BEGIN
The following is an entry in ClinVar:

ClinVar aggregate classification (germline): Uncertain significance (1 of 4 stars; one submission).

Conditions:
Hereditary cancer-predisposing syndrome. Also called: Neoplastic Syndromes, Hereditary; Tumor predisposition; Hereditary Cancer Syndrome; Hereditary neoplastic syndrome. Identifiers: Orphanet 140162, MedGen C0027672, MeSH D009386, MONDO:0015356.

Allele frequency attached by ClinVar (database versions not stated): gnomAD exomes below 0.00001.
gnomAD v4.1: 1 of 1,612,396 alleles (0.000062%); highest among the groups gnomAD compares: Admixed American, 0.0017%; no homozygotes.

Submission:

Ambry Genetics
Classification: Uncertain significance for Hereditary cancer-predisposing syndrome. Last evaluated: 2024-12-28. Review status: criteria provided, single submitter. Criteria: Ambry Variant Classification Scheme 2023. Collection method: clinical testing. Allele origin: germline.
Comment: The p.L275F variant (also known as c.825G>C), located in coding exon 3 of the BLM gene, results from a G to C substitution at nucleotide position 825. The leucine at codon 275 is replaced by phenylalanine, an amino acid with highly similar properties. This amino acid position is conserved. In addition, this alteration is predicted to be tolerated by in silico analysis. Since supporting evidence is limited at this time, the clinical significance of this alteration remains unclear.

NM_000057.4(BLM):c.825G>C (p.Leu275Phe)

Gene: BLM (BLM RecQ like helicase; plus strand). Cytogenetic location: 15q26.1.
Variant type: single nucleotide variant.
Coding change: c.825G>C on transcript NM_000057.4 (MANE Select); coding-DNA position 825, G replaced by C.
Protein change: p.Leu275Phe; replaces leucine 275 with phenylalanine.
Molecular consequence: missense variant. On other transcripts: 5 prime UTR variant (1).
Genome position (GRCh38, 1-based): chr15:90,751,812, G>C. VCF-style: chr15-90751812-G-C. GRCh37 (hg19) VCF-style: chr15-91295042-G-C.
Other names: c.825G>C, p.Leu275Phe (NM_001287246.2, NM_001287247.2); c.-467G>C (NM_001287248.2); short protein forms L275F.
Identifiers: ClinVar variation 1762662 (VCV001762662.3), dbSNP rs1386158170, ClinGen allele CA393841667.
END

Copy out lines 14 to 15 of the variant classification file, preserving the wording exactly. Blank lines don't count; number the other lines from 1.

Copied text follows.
Coding change: c.825G>C on transcript NM_000057.4 (MANE Select); coding-DNA position 825, G replaced by C.
Protein change: p.Leu275Phe; replaces leucine 275 with phenylalanine.